Check out these simple ways to reduce energy use around the home

Simply choose a room below to get started. Or contact us for more advice.

Bathroom Laundry Living Room Kitchen Outdoors


Fridge and freezer
  • Fridges can account for 7% of your household's total energy use. Check your appliances are set at the recommended temperature, which is around 3 - 4°C for a fridge and -18°C for a freezer.
  • Up to 30% of the fridge's cool air escapes when the door is opened. Figure out what you need before you open the door to reduce this impact.
  • Allow for about 50 cm of space at the top and sides to let the appliance properly ventilate.
  • A freezer operates most efficiently when it's at least three quarters full. Use containers or bags of ice to fill empty space.
  • Regularly clean and check seals. You might need to replace seals if you can close the door on a piece of paper and remove it without any friction.
  • A freezer uses more electricity when there’s a build-up of ice. Defrost the appliance regularly. If ice builds up again, check the seal on the door. It may need replacement.
  • Avoid putting hot food in the fridge. It will heat up the fridge’s internal temperature.
  • Keep the condenser coils at the bottom or back of your fridge clear of dust.
  • Where possible, use the economy settings on your dishwasher with the lowest temperature and the shortest time.
  • To keep the house cool during summer, avoid running your dishwasher during the hottest parts of the day.
  • Where possible, if you are on a time based electricity tariff, run appliances such as the dishwasher, washing machine and dryer, at off-peak times.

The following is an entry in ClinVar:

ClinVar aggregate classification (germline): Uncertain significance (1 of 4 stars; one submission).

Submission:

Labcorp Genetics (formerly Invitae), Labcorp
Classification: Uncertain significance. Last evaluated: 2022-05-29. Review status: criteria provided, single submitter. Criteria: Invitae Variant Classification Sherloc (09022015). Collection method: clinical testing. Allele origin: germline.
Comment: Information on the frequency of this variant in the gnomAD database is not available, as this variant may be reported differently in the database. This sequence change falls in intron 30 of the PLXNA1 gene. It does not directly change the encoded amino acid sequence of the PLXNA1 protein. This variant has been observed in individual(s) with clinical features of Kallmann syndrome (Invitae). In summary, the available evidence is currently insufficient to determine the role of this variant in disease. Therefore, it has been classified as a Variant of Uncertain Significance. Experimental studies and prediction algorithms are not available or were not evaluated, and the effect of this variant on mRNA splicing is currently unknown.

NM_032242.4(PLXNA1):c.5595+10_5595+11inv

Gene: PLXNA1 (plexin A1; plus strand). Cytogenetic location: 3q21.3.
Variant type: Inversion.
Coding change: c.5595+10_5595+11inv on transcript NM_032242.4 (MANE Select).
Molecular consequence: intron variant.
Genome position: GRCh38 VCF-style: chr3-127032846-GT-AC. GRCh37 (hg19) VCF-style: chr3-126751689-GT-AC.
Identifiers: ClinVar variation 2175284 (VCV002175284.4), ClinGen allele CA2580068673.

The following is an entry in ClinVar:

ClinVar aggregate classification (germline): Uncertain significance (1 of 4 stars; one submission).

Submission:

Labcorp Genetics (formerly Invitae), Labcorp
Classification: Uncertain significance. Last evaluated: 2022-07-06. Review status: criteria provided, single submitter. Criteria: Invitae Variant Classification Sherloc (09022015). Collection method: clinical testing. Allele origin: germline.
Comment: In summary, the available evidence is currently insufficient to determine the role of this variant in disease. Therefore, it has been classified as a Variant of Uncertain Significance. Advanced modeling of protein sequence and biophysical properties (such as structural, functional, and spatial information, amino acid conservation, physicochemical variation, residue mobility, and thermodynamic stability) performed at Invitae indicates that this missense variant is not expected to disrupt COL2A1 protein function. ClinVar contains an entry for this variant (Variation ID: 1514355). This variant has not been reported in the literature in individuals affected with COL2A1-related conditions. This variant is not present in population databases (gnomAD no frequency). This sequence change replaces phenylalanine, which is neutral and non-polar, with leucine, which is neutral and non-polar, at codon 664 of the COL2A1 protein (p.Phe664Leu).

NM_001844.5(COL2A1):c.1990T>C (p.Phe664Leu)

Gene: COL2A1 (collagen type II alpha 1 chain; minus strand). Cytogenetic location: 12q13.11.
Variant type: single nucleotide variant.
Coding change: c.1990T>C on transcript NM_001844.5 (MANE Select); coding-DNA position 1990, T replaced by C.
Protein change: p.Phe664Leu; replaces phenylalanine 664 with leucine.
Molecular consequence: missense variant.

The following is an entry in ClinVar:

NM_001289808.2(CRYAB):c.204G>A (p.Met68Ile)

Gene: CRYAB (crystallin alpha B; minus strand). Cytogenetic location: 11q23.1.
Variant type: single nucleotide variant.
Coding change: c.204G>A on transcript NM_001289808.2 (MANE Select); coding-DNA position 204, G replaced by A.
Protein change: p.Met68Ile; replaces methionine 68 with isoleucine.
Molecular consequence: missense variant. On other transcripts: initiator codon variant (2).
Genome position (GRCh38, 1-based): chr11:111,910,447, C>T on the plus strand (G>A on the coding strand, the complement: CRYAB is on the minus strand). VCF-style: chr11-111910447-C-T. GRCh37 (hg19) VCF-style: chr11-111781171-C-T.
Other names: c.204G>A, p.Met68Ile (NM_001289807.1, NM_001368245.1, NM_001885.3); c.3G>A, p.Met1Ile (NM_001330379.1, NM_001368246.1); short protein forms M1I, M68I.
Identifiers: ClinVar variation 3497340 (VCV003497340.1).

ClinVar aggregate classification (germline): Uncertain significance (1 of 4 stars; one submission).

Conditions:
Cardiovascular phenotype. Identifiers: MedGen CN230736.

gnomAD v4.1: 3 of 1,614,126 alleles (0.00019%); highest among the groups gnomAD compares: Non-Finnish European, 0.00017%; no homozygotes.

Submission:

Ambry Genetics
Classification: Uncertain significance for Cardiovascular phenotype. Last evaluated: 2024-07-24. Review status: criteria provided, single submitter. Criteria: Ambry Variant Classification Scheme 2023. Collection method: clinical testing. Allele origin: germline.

Microwave and kettle
  • Microwaves are more efficient to run than electric ovens. Microwaves are rated between 700–1200 W, while ovens start from 3 kW (depending on size and efficiency).
  • Stir or turn food regularly to reduce cooking time.
  • Kettles can be rated upwards of 2200 W. Don’t waste energy by filling it full of cold water when you only need one cup.
  • Let frozen food defrost in the fridge overnight to avoid using the microwave.
Oven and stovetop
  • To cut down on heat loss, use flat bottom pans for electric cooktops and rounded pans for gas.
  • Use a tight-fitting lid when boiling water.
  • Try to cook on your BBQ or in your microwave during summer to keep your home cool.
  • Limit opening the oven door during baking to prevent heat loss.
  • Don't preheat the oven for longer than you need.
  • You may need to replace the door seal if you can easily remove a sheet of paper when the oven door is closed.
  • Slow-cooked dishes don’t need a preheated oven. You can also turn the oven off 15 minutes before you need to take the dish out.


  • Use a pool cover to reduce evaporation and keep in heat during winter.
  • Your pool’s filter should only need to run for 8–12 hours in summer and 6–8 hours in winter. If possible, set it to run at off-peak time, or, if you have a solar PV system, set it to run when your system is generating most electricity.
  • Regularly clean the skimmer box and filters to ease pressure on the pool pump.